Coronavirus disease (COVID-19): What parents should know
How to protect yourself and your children.
The coronavirus disease (COVID-19) pandemic has upended the lives of children and their families around the world. As COVID-19 has spread, so has misinformation – fueling discrimination and stigma. UNICEF is working with health experts to promote facts over fear, bringing trustworthy guidance and answering some of the questions families might have.
What is COVID-19?
Coronavirus disease 2019 (COVID-19) – ‘CO’ stands for corona, ‘VI’ for virus, and ‘D’ for disease – is a disease caused by a new strain of coronavirus first identified in Wuhan, China.
COVID-19 has been described as a pandemic by the World Health Organization. What does that mean?
Characterizing COVID-19 as a pandemic is not an indication that the virus has become deadlier. Rather, it’s an acknowledgment of the disease’s geographical spread.
What are the symptoms of coronavirus?
Many COVID-19 symptoms are similar to those of the flu, the common cold and other conditions, so a test is required to confirm if someone has COVID-19. Symptoms may appear 2 to 14 days after exposure to the virus and can range from very mild to severe illness. Some people who are or have been infected don’t have any symptoms.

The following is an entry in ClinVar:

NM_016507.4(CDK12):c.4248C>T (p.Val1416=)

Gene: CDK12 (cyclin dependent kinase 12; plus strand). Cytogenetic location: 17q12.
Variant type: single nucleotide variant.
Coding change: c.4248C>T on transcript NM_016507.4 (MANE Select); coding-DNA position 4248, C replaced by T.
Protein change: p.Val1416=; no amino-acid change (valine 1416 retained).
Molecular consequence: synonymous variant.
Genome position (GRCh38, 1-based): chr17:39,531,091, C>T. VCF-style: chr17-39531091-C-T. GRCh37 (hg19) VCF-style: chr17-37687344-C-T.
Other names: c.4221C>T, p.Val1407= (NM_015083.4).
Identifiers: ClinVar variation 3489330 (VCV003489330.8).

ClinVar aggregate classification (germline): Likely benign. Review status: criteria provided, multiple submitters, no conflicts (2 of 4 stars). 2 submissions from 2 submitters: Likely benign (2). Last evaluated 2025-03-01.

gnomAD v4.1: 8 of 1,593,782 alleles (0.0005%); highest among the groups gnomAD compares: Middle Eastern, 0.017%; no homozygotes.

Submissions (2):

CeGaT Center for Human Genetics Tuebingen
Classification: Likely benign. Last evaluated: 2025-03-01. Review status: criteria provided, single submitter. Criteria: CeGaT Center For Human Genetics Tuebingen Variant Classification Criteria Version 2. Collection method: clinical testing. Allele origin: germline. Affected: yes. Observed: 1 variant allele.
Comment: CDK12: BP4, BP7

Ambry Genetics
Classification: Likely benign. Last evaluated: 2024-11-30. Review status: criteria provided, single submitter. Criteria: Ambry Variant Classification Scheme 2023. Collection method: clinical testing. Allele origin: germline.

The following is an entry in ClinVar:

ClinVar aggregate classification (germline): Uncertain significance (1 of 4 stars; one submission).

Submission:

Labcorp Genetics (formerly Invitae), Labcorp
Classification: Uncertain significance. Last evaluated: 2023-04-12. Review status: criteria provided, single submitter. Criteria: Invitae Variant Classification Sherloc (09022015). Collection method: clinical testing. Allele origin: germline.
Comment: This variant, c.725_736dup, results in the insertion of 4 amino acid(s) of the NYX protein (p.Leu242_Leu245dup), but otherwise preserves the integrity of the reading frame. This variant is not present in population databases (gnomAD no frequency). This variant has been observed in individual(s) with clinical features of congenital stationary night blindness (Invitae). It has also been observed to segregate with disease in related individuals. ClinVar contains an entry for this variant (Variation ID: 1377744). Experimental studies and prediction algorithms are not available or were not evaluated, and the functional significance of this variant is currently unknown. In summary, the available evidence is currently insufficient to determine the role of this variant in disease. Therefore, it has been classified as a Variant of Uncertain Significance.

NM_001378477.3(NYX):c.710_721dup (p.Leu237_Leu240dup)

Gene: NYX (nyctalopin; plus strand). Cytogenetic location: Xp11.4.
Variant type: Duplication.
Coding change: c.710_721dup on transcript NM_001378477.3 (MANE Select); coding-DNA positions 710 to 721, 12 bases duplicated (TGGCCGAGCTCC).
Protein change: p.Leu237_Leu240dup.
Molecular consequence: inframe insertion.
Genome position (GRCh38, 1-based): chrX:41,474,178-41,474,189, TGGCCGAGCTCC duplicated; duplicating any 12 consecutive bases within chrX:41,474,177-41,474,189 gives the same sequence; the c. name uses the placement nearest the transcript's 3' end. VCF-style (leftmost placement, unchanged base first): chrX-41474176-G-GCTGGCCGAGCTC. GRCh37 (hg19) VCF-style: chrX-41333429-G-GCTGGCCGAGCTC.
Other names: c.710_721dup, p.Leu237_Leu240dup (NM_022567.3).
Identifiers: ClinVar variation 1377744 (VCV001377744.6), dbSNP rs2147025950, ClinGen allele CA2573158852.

The most common symptoms are fever, cough, and tiredness. Other symptoms can include shortness of breath, chest pain or pressure, muscle or body aches, headache, loss of taste or smell, confusion, sore throat, congestion or runny nose, diarrhoea, nausea and vomiting, abdominal pain, and skin rashes. In addition to these symptoms, infants may have difficulty feeding.
Children of any age can become ill with COVID-19. While children and adults experience similar symptoms, children generally have less serious illness than adults. (See “Does COVID-19 affect children?”)
Symptoms requiring urgent medical attention include difficulty breathing/fast or shallow breathing (also grunting, inability to breastfeed in infants), blue lips or face, chest pain or pressure, confusion, inability to awaken/not interacting, inability to drink or keep down any liquids, severe stomach pain.
Also, there is a vaccine for the flu – so remember to keep yourself and your child up to date with vaccinations.
How does the COVID-19 virus spread?
The virus is spread mainly when respiratory droplets from an infected person (generated through coughing, sneezing, talking, singing) get into the mouth, nose or eyes of people who are nearby. People may also become infected by touching their mouth, nose or eyes after touching surfaces contaminated with the virus. The COVID-19 virus may also survive on surfaces for a few hours to several days, although simple disinfectants can kill it.